Team LiB
Previous Section Next Section

Browser Detection in Practice

There are a few problems using browser detection the way it has been described up to this point. First, you must make sure JavaScript can even be executed; you may want to do some basic browser detection using server-side technologies that look at the user-agent string and then probe more deeply using JavaScript, if it is available. Another problem is that, so far, all the hard detection work is carried out anew for each page the user loads. Ideally, you should save this information to a cookie and then detect only those features that have changed. You will also have to make sure your detection capabilities are failure-proof by considering all the things that could go wrong: scripting being off, a new browser version hitting the market, and so on. Last, you’ll have to be a browser capabilities expert, which is difficult given the number of browsers currently in use. Just counting the major versions of major browsers, there are literally dozens of distinct browsers commonly used, and there is a great deal of information to deal with, especially considering older browsers and the emerging device-based browsers on cell phones and PDAs. Fortunately, help is out there. Consider looking into browser detection such as BrowserHawk (www.browserhawk.com).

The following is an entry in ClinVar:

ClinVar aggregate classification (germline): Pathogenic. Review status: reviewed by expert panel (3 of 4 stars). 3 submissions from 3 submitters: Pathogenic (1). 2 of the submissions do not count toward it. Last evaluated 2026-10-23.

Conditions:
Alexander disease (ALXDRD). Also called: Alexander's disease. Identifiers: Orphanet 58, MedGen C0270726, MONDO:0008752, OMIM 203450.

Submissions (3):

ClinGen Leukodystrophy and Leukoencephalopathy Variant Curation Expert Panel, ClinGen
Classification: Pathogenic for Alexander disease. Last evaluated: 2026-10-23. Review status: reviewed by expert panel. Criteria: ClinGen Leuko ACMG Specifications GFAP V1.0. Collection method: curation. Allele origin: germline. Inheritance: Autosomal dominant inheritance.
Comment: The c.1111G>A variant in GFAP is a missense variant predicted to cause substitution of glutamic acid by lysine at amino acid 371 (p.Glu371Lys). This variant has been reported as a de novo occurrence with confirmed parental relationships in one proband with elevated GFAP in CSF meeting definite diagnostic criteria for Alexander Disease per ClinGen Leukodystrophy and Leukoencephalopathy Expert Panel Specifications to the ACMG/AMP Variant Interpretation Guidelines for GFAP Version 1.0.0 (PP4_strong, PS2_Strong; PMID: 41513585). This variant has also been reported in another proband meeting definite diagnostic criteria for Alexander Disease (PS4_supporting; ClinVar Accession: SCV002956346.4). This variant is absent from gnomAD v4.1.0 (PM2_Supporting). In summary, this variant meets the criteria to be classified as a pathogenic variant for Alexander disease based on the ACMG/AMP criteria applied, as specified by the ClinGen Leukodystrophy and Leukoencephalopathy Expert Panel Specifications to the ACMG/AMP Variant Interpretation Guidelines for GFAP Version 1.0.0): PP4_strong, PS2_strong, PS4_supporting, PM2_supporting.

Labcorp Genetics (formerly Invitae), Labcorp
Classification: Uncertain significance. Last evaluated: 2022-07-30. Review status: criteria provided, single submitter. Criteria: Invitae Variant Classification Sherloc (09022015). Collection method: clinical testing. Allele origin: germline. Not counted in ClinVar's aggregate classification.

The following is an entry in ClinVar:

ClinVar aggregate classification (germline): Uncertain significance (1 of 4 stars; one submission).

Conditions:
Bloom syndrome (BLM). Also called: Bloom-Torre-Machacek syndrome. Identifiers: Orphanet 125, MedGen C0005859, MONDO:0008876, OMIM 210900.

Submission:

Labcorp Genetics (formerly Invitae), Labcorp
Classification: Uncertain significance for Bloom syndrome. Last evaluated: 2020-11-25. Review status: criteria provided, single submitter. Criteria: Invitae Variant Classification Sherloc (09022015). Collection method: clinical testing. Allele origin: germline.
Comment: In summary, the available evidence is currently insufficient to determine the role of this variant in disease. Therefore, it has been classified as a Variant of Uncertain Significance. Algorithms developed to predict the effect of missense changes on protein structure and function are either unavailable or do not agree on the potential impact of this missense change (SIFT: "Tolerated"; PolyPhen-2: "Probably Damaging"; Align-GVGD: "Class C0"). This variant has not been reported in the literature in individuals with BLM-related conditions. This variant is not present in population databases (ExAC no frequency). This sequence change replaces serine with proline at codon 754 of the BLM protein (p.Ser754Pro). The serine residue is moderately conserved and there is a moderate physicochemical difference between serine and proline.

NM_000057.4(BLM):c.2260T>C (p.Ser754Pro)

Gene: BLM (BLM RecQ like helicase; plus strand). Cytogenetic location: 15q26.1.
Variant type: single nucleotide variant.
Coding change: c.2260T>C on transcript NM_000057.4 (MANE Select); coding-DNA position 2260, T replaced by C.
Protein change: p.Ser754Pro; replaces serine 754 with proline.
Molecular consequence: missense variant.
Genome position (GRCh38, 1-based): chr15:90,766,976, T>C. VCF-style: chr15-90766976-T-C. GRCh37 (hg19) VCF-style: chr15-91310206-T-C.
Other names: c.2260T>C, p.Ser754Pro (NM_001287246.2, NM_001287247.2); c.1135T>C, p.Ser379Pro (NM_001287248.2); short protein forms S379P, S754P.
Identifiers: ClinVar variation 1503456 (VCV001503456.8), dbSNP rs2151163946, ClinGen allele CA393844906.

Team LiB
Previous Section Next Section